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Canadian firefighters call for more support amid shortage


A new census by the Canadian Association of Fire Chiefs highlights the grave impact of the firefighter shortage across the country, but especially in smaller, rural communities.

According to the census released on Tuesday, the number of firefighters has decreased significantly since 2016, when 156,000 were reported. In comparison, of the 126,000 that were reported in 2022, 90,000 are volunteer firefighters who aren't always available because they work additional full-time jobs.

President of the CAFC, Ken McMullen, is among the 35 fire chiefs attending a meeting in Ottawa to call for additional funding from the federal government, especially for volunteers in smaller communities that are dealing with challenging calls like wildfires.

"We're attending to different types of calls that we didn't attend 25, 30 years ago and it's certainly having an impact on some of our members," McMullen told CTV's Your Morning on Tuesday.

The census found, of the $5.6 billion fund given to fire departments across the country, only 15 per cent is given to the 2,000 departments that mainly have volunteers.

McMullen says volunteers currently receive a tax exemption of $3,000 annually, however the CAFC is looking to get that increased to $10,000 to not only help the current volunteers but also incentivize younger recruits.

"Thirty-three per cent of those (volunteers) are over the age of 50, so if you think about that, those individuals likely started in their communities many years ago, they may have been the first to start in their communities," McMullen said. "Where we're seeing the challenge is actually recruiting and attracting the younger generations."

Additionally, the CAFC census reported increased risk of deaths and injuries. Over the last 12 months, 629 fire departments reported two active line of duty deaths and 57 deaths linked to the profession, like cancer and suicide.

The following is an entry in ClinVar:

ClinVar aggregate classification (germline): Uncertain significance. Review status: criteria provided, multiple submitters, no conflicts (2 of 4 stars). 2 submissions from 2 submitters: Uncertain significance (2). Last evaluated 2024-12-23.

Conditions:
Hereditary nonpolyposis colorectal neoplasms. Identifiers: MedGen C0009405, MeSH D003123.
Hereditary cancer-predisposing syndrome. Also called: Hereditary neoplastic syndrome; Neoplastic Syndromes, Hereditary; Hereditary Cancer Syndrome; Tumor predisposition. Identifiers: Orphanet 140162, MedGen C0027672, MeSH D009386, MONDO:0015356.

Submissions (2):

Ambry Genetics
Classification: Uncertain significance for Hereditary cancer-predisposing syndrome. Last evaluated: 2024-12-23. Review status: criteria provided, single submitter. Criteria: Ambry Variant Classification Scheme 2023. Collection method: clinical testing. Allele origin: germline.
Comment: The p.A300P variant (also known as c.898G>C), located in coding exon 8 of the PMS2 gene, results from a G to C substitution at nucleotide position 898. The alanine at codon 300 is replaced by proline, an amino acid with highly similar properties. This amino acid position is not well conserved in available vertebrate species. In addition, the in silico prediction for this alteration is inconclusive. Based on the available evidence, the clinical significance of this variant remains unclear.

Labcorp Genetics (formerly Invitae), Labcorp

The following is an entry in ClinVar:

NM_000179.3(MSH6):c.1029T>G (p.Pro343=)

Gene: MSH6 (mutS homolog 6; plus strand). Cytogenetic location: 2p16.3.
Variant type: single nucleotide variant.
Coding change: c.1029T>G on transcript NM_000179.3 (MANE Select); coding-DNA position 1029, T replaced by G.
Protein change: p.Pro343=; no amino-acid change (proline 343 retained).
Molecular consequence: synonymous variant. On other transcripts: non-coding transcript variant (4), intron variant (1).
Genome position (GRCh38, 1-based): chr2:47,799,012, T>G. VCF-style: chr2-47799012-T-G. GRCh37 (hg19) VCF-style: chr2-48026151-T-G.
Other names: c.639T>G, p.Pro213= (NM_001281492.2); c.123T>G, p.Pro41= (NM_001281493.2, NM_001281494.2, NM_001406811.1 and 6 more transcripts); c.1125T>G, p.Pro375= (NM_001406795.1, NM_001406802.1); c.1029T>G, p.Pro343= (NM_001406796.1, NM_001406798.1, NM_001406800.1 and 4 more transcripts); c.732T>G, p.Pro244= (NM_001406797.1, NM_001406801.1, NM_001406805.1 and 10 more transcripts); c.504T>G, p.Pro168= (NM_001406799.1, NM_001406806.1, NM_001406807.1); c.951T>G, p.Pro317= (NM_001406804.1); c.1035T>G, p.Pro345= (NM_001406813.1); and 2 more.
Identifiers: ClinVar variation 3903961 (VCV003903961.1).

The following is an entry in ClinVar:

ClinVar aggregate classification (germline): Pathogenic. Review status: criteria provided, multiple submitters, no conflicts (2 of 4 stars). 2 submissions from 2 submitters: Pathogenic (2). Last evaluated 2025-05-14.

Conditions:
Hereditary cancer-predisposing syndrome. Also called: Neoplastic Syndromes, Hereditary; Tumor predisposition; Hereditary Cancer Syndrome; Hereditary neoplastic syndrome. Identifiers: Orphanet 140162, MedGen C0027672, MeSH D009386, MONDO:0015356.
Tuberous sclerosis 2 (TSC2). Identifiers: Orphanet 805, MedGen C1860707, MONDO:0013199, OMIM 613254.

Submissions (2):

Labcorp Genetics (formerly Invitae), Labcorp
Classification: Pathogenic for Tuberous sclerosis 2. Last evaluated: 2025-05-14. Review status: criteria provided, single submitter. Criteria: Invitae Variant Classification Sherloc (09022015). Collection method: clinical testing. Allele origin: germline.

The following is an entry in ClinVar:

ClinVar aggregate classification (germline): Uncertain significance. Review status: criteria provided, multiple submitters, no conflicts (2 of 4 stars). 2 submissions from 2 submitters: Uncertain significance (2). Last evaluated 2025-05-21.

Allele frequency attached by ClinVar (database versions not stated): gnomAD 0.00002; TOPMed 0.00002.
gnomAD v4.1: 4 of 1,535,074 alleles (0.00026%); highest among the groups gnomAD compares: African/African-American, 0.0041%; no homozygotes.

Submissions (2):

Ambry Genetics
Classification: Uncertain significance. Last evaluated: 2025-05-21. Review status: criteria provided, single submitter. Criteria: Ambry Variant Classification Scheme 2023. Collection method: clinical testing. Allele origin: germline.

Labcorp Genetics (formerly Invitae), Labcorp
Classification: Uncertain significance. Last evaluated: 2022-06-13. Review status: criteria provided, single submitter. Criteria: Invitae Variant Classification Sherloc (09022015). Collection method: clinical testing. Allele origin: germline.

A recent W5 investigation found that response times in rural communities that mainly rely on volunteers, like Kawartha Lakes, averages 20 minutes; six minutes slower than the international standard of 14. These delayed responses and lack of support for smaller fire departments can lead to putting lives at risk as it did with one family in the Kawartha Lakes where two people lost their lives in a house fire after it took 25 minutes for firefighters to arrive at the scene.

McMullen says he's confident the data for this year’s census will show the federal government the much-needed funding and support that all 3,200 fire departments across Canada need.

"I think the big difference this time is we've got really clear, precise data that shows what the needs are in our community. It's broken down between all of the statistics that we've got; 3,200 fire departments, over 2 million calls attended throughout this country annually and we've got the information to really back up what we're asking for."

With files from Avery Haines Top Stories

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